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Nanosolder For Safer Surgery

Nanomedicine: Composites of peptides and gold nanorods could help surgeons seal up incisions using laser light

by Katherine Bourzac
April 9, 2013

When surgeons operate on the gastrointestinal tract, they have to carefully close up all their incisions to prevent the spread of gut bacteria that can cause life-threatening infections. To provide a safer alternative to stitches and staples for the bowel, researchers have developed nanocomposite materials that act like surgical solder. When hit with laser light, the materials help weld together pieces of tissue (ACS Nano, DOI: 10.1021/nn303202k).

For some operations such as eye surgery, doctors already use laser light to join up pieces of tissue. The light rapidly heats up the tissue, causing proteins on each piece to denature and fuse. But surgeons are reluctant to use this technique in colorectal operations for patients with cancer or inflammatory bowel disease, says Kaushal Rege, a bioengineer at Arizona State University, Tempe. That’s because the consequences of an improper seal in this part of the body are quite dire. The seal not only has to be strong and tight, like in metal welding, but also it must match the elasticity of the surrounding tissues, Rege says.

To improve these seals, Rege wanted to create a material that acted like the solder plumbers use when connecting metal pipes. “The problem has been having the right materials to absorb heat and fuse with the tissue, without causing any thermal damage,” he says. Other research groups have developed organic dyes to act as tissue solders, but, Rege says, these don’t convert light into heat very efficiently.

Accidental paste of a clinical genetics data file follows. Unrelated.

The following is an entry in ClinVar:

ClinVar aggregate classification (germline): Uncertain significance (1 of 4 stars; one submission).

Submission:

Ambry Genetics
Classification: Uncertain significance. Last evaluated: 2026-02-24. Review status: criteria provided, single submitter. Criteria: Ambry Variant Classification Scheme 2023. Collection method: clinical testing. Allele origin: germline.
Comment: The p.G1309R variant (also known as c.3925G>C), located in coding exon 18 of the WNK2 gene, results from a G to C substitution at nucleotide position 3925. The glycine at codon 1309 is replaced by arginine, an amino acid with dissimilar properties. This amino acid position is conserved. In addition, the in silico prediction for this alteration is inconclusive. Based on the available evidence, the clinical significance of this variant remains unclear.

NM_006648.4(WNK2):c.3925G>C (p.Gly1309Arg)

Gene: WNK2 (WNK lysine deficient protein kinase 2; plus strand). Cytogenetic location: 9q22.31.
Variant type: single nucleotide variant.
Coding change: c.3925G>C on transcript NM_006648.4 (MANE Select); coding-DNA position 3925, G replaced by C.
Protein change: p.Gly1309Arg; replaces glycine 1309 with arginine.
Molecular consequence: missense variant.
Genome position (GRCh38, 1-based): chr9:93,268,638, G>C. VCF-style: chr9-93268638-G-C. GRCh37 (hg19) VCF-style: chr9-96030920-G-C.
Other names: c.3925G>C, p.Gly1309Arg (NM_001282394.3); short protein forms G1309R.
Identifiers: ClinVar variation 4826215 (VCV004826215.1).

Rege’s solder is made up of gold nanorods mixed with peptides. The nanorods have optical properties that help convert light from a near-infrared laser into heat. The protein fragments denature when heated up, providing extra material to help seal up a surgical site.

Other research teams have worked on surgical solders based on gold and proteins. The Arizona researchers focused on finding a peptide that was better at forming seals. The peptides they chose are extremely thermally sensitive, so they denature rapidly when the gold nanorods heat up.

The researchers make this nanosolder by mixing a solution of the peptides with a solution of gold nanorods. They put the mixture in a mold at 4 °C, and heat it to 37 °C. This creates a sticky film Rege likens to a bandage.

The Arizona researchers tested the nanosolder on dissected pig intestines in their lab. They measured the tensile strength of the intestines, then cut the tissue and tested the strength again. Next the scientists covered the incision with a bit of nanosolder. After shining laser light on the material, the researchers measured the tissue’s mechanical properties. Tissue sealed with nanosolder recovered about 50% of its tensile strength.

To see if the seal helped hold in bacteria, the researchers filled the intestine with a broth containing Escherichia coli. When they submerged the sealed intestine into a water bath, they couldn’t observe bacteria seeping through the incision.

Rutledge Ellis-Behnke, director of the Nanomedicine Translational Think Tank at Heidelberg University, in Germany, says the nanosolder shows promise and “could completely change how surgery is done.” But he cautions that the material needs many more tests to demonstrate its safety and efficacy. In particular, Ellis-Behnke worries about gold’s tendency to bond with the sulfur found in proteins. This property helps the nanocomposite itself stick together but also could cause the healing tissue to stick to other tissue, causing surgical complications. Of course, he says, this could be overcome by experimenting with other materials besides gold.


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